Exploring the Promising Boom of Hotel Construction


New construction is always a healthy symptom of a booming economy. But certain types of new construction produce more hopefulness than others. New hotel construction, for example, is a sign that investors and entrepreneurs are optimistic about travel, tourism, and financial stability.

Hotel Construction Reports Fuel Optimism

According to data published in the most recent Lodging Econometrics’ Construction Pipeline Trend Report, the global hotel construction pipeline climbed to an eight-year high in 2018. The year ended with 13,573 new projects resulting in some 2.27 million rooms in various stages of development and construction. That was a 7 percent increase in projects and a 6 percent increase in rooms (year-over-year).

The most intriguing data point from the study was that the United States led the entire world in both hotel projects (5,530) and rooms (669,456). In total, the U.S. accounted for 41 percent of the total global pipeline. The next closest nation was China (20 percent).

These exciting trends have continued into 2019. One of the latest reports, published in the spring of this year, showed that hotel projects for the month of April enjoyed a 9.9 percent year-over-year increase in number of rooms in the final phase of development.

The growth of hotel construction is being fueled by numerous factors – including consumer spending, optimism about financial markets, and better financing options.

Hotel construction is a complicated endeavor. Leaving the technical aspects of engineering aside, there are the financial challenges of getting a massive project funded and completed. Not only do builders and investors have to find ways to finance the construction, but they also have to deal with things like furnishing hotels to prepare them for serving guests.

Over the past few years, favorable interest rates have given investors the green light to proceed with major projects. In particular, the willingness of lenders to give out loans for furniture, fixtures, and equipment – also known as FF&E – has added a degree of practicality to these projects by simplifying the financing portion of the equation. (Check out this informative FF&E hotel guide to learn more about how these loans work and why they’re so important for accounting.)

Hot Markets Abound

According to Lodging Econometrics, there are five American cities leading the way in hotel construction. They are:

  • New York City. There are currently 170 hotel construction projects at some point of development in New York City. These projects consist of a whopping 29,247 rooms. This year alone, 63 new hotels are expected to open up. While things will slow down a bit in 2020, there are already 44 scheduled openings on the horizon.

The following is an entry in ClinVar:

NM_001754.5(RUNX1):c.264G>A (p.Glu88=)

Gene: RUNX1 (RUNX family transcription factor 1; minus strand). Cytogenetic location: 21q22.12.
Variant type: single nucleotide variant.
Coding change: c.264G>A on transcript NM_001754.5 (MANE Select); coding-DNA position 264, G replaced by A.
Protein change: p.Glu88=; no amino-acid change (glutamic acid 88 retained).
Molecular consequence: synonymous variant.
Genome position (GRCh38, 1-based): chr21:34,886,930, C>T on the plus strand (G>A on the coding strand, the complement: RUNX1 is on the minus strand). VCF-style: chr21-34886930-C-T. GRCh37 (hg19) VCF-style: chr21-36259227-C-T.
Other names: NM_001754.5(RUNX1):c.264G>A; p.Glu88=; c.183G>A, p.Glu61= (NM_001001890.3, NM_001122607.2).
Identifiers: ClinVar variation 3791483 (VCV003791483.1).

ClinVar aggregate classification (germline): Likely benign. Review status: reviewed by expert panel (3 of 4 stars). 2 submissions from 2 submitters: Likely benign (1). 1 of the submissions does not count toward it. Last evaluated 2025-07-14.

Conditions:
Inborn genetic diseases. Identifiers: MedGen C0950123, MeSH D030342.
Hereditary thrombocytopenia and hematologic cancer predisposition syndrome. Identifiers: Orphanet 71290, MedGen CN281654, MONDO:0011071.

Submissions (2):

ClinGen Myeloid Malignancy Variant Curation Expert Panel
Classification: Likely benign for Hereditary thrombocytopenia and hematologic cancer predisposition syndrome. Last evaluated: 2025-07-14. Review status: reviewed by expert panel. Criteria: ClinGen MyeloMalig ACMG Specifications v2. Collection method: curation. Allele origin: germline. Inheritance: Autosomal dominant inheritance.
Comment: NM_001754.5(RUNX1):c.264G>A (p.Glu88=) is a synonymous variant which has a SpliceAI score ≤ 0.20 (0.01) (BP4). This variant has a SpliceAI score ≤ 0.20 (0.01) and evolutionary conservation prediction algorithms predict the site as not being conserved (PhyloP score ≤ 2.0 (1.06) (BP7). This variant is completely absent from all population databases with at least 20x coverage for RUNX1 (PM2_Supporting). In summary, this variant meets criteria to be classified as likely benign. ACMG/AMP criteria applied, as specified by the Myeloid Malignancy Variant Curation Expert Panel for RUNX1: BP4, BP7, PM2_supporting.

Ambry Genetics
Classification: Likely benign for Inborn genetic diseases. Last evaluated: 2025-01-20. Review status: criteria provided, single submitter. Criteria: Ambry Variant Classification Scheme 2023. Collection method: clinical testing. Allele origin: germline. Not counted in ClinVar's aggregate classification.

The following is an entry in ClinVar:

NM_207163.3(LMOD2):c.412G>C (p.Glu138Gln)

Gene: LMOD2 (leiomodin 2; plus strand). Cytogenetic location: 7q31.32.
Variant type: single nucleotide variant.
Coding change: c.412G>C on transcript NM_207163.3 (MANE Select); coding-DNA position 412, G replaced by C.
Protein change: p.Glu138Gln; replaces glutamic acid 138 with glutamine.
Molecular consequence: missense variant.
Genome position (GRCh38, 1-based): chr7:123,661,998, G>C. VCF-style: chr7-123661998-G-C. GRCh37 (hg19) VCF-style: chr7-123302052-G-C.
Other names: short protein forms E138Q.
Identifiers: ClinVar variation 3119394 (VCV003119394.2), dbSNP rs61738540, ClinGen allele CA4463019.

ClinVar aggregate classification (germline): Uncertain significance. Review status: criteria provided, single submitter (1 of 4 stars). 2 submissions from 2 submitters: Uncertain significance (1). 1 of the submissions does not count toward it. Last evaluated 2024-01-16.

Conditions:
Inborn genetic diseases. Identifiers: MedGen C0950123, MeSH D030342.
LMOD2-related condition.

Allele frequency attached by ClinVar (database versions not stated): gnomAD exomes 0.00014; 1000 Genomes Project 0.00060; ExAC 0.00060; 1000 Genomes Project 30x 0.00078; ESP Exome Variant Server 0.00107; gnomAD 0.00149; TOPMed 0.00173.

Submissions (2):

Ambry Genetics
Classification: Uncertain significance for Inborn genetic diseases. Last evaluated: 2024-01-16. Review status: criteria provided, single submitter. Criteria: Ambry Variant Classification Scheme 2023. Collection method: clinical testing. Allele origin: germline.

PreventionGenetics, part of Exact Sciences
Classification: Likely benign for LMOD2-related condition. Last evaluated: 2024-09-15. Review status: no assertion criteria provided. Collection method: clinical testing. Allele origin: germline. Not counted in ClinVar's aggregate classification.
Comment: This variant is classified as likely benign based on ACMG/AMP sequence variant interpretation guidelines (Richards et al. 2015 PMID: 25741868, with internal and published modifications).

• Times have rarely been better in Dallas – at least in terms of hotel construction. There are 163 projects in the construction pipeline, with 30 hotels being opened this year (adding 3,604 rooms to the market). In 2020, Dallas is expected to have the third highest number of hotel openings (behind only New York City and Los Angeles).
  • Los Angeles. Speaking of Los Angeles, there are 158 projects currently in the hotel construction pipeline. These projects will lead to an additional 25,578 rooms in the City of Angels. The plan is for 42 new hotels to open their doors by the end of this year, with another 35 on tap for 2020.
  • People outside of the state of Texas continue to underestimate what a sleeping giant the city of Houston is. It has one of the healthiest and most diverse economies in the country and the 151 projects in the hotel construction pipeline are living proof. It’s projected that 28 hotels will launch this year, totaling 3,342 rooms.
  • Few cities are growing faster than Nashville. It now has the fifth largest hotel construction pipeline in the country, with 116 projects totaling 15,599 rooms. With 34 projects currently under construction, the Music City has as much activity as larger cities like Austin and San Jose. Approximately 23 hotels will open by the end of 2019.

Save Nashville, these are the usual culprits. But it’s not as if hotel construction projects are limited to these areas. From smaller towns and suburbs to coastal tourist destinations and American territories, skyscrapers are dotting the skyline wherever there are people.

Investors Taking Shots

We experience surges of hotel construction every couple of decades. These periods usually occur on the back end of a recession when savvy investors are able to gobble up real estate at discounted prices. They then wait for interest rates to cooperate and projects ensue. Once the major players dive in, others in the industry conjure up the courage to follow suit.

This time around, we’re seeing some exciting hotel construction trends. Green, LEED-certified buildings are pretty much the norm. Repurposed buildings also carry massive appeal with today’s millennial generation. So instead of only seeing brand new construction, we’re also experiencing a steady influx of renovated buildings – including old warehouses, factory buildings, and defunct hotels.

With hints of a possible economic slowdown in the future, it’ll be interesting to see what happens. But for now, investors are energetic and bold – and that’s a good thing for the larger economy.

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